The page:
Lisa Lenard-Cook

The Lonely Writer's Companion

“One Page”

Welcome to The Lonely Writer’s Companion. The format’s simple: You send in your questions, and each month I’ll select one to answer. Email your questions to me c/o (Be sure to put “Question for The Lonely Writer’s Companion” in the subject line.) You can also contact me through my website,

"This is a tough love post. If that scares you, don’t read on."

Question: How can an agent tell if my manuscript is any good by reading only one page?

The Lonely Writer responds:This is a tough love post. If that scares you, don’t read on. But if you want your work to connect with readers, you must.

When someone I don’t know asks if I’ll work with them, I ask them to send me a page of their work.

One page? How can I possibly know anything from one page?

How could I not?

Ask any editor or agent and you’ll hear the same thing, sometimes with even stricter parameters. More than one agent has told me she reads the first sentence, and only if she likes that will she read on. If she’s not hooked by the end of the first paragraph, she’s out of there.

This is not a paean to a magical first sentence. Nor am I advocating for the “hook,” which I think is overrated and often, counter-productive. Here’s a list of what I, as a reader, writer, editor, teacher, and mentor, demand of everything I read, published or unpublished. You might want to print it and hang it above your desk.

1. Voice is paramount. The best voices meld author, narrator, and point of view character so seamlessly that those who don’t study writing won’t notice. Those of us who do will take apart the text in order to see how it’s done.

2. Mystery keeps readers reading. I’m not referring to the genre, but rather to the questions that propel plot. Not just your entire manuscript, but every scene, must rise in action, from the moment it begins. Especially your first one.

3. Characters are people readers immediately want to learn more about. This applies to life, too—think of those with whom you love to spend time versus those you’d rather avoid. This doesn’t mean characters have to be likable. It does mean they have to be vivid. Especially the first time we meet them.

"You cannot shirk any aspect of craft if you want to be published."

4. Mastery of craft, all aspects of craft, including not only the above, but point of view, setting, pacing, front story, backstory, and, and, and. You cannot shirk any aspect of craft if you want to be published. There are no exceptions.

5. Grammar, spelling, and tense agreement, and 6. Adherence to standard formatting. It pains me to have to include these last two items, but when I look at a manuscript that contains more than a few typos or uses a non-standard font, the lack of respect for me as a reader just pisses me off. If you’re not good at grammar, ask someone who is to help you. Give them something you’re good at, in exchange. If you don’t know what I mean by “standard formatting,” Google it.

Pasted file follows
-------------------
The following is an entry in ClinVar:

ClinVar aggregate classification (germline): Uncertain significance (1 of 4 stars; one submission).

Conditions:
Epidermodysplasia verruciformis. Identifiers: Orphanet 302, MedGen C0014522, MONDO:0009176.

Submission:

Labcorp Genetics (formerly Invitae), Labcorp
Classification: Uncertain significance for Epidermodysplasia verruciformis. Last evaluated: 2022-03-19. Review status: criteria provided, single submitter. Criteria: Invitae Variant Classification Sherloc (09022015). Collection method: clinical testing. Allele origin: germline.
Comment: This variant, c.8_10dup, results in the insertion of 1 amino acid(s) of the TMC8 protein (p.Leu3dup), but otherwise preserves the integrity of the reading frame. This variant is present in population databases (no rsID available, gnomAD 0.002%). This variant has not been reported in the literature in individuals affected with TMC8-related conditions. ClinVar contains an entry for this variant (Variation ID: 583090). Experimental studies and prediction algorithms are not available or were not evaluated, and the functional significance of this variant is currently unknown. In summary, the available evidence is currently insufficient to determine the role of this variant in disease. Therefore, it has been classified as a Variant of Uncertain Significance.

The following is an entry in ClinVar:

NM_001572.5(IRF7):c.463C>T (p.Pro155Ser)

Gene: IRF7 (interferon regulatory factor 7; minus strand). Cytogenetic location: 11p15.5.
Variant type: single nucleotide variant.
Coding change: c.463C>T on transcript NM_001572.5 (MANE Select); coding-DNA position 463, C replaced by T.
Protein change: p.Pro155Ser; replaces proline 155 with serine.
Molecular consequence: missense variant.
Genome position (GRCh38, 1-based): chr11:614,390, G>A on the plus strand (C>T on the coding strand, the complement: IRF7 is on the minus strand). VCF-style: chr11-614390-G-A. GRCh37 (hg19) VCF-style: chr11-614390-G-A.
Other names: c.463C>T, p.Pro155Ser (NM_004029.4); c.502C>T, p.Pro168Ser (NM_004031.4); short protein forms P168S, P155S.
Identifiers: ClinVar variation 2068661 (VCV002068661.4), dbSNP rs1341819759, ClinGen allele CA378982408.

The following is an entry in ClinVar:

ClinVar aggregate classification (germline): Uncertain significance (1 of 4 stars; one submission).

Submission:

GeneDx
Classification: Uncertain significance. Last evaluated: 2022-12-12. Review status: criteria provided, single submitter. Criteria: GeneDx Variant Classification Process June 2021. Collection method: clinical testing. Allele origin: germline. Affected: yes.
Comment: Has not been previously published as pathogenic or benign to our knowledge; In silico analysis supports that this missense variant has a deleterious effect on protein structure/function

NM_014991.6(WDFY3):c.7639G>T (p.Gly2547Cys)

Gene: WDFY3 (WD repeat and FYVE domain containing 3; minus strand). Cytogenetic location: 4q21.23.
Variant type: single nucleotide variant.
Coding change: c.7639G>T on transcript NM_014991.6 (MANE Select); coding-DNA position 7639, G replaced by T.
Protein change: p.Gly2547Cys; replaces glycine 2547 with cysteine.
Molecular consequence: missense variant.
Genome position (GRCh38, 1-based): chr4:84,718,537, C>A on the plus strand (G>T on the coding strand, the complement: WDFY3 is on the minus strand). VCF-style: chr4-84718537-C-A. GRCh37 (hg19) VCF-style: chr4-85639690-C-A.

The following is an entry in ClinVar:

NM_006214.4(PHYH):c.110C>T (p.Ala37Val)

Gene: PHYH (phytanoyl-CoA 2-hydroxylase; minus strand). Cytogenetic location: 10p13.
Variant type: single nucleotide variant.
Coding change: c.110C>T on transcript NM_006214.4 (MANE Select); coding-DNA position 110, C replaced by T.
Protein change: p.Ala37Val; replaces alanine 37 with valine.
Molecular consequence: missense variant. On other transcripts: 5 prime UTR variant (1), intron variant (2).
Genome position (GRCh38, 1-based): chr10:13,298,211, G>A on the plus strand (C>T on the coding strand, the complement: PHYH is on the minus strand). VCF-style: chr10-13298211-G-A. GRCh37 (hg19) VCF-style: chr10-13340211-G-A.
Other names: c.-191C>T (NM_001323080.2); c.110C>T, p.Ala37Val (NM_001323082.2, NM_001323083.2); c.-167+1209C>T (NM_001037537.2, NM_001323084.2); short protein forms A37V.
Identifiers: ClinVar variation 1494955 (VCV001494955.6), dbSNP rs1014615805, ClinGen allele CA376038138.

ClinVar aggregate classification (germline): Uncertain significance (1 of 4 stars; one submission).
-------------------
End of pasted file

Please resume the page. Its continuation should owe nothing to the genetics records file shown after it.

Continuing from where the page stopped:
If your first page doesn’t contain every one of the above, it needs work. Don’t pay me or someone else to tell you so, and don’t waste money sending a manuscript to contests when it doesn’t yet include all these important aspects of craft.

"You know in your gut if your work is doing this or not. If it’s not, don’t send it out."

How do you learn to master these aspects of writing?

  • writing how-to books
  • classes
  • conferences
  • MFA Programs
  • critique groups
  • one-on-ones with editors or coaches

All of us at some point set out to write without knowing all the basics. But those of us who’ve been published apprenticed ourselves in one or more of the above ways. If you’re in a hurry to publish, fine. There are now plenty of avenues for you to do so. But if you care about the quality of your work, and how your finished product reflects on your own integrity, if you care whether you’re going to connect with readers—lots of readers—then you’ve got to master the skills, from basic to sophisticated, that every writer you admire has learned.

Editors and agents are underpaid and overworked. They aren’t looking for raw potential. They’re looking for writers who’ve done the hard work of translating what’s in their heads onto the page in a way that engages readers and doesn’t let them go.

You know in your gut if your work is doing this or not. If it’s not, don’t send it out. Let it simmer, revise, and rewrite, and someday, if you worked hard at it, you will succeed. I promise.


Got a question for The Lonely Writer’s Companion? Email it to me c/o (Be sure to put “Question for The Lonely Writer’s Companion” in the subject line.) Your question could appear in a future column.


Find Your Story Writer Your Memoir
Find Your Story,
Write Your Memoir

by Lisa Lenard-Cook
and Lynn C. Miller
Buy This Book via

PEN-short-listed author Lisa Lenard-Cook’s most recent book is Find Your Story, Write Your Memoir (University of Wisconsin Press), which she co-authored with Lynn C. Miller, with whom she co-founded of ABQ Writers Co-op (, creating community in New Mexico for writers everywhere. She's an editor of the literary magazine bosque, on the faculty of the Santa Barbara Writer’s Conference, and the Board of Narrative Arts Center in Santa Fe. Website: